Embezzlement occurs whenever an individual abuses their position of trust and misappropriates another's money or property.
Although stories regarding embezzlement tend to involve corporate executives and public official, embezzlement can be committed by any individual in a position of trust. This may include an accountant or even a secretary.
Embezzlement can be charged as both a felony and a misdemeanor in California.
The classification will depend on different factors including the total value embezzled, whether or not the victims are of a protected class, and whether or not the funds embezzled were public funds.
Defending White Collar Crimes
Individuals charged with committing a white-collar crime do not forfeit their rights or legal defenses. Often, the general public finds white-collar crimes to be reprehensible and not deserving of legal counsel. This couldn't be more incorrect.
A prosecutor must always demonstrate that the defendant committed each element of the white-collar crime. If a prosecutor cannot prove that the defendant committed all the elements of the crime, the defendant cannot be found guilty.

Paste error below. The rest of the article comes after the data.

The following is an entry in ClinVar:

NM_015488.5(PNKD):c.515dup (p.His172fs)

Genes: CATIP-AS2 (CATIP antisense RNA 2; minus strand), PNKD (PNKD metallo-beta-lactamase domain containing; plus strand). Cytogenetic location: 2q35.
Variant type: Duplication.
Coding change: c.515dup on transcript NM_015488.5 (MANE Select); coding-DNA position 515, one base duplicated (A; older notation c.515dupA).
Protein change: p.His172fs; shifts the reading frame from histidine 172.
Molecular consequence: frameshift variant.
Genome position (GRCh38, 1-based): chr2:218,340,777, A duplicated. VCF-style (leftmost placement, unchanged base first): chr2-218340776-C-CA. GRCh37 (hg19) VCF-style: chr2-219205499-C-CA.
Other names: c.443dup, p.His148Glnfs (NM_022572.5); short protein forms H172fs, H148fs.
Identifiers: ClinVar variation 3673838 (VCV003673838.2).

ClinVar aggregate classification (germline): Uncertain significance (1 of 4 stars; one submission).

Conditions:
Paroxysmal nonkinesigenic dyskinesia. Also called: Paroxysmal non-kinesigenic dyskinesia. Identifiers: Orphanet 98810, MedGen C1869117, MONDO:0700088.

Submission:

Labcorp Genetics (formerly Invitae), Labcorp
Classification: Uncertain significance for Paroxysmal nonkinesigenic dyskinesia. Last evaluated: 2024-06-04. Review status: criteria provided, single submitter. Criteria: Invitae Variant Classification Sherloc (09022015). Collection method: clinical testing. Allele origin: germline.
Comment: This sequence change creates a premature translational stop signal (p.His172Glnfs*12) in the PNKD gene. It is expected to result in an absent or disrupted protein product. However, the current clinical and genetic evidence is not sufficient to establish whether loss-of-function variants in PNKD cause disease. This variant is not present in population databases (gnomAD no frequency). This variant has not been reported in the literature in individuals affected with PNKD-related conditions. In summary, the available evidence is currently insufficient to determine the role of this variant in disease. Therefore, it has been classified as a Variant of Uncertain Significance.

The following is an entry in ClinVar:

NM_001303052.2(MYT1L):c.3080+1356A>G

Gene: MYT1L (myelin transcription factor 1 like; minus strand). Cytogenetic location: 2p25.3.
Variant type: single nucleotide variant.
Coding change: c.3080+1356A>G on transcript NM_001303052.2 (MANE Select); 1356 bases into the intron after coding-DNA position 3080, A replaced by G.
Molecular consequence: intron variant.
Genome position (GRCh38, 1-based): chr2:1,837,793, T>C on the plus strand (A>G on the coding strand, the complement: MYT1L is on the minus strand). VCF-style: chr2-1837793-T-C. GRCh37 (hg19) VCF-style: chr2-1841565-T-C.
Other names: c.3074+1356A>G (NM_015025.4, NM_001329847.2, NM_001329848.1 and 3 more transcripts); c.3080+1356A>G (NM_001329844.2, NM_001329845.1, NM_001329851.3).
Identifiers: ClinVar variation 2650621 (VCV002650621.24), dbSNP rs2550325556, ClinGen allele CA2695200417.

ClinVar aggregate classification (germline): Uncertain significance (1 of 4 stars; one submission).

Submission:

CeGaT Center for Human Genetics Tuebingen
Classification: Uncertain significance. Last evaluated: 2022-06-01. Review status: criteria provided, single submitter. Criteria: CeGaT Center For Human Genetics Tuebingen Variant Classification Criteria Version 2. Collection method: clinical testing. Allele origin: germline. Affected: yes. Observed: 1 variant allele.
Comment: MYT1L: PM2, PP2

Moreover, a defendant may still raise legal defenses that negate elements of a crime.
A lack of legal counsel could result in many people who are actually innocent being found guilty unnecessarily.
Some common legal defenses raised by an experienced Los Angeles criminal defense attorney in white-collar crime cases include the following:
- Lack of intent: Many white-collar crimes requires the prosecution to show that the defendant intended a certain result to occur. In other words, they must prove the defendant has the intent to commit the crime and intended to achieve the end result. A defendant who does not commit a criminal offense voluntarily, holds a mistaken belief, or did not specifically intend the consequence achieved, could be in a good position to raise a valid lack of intent defense.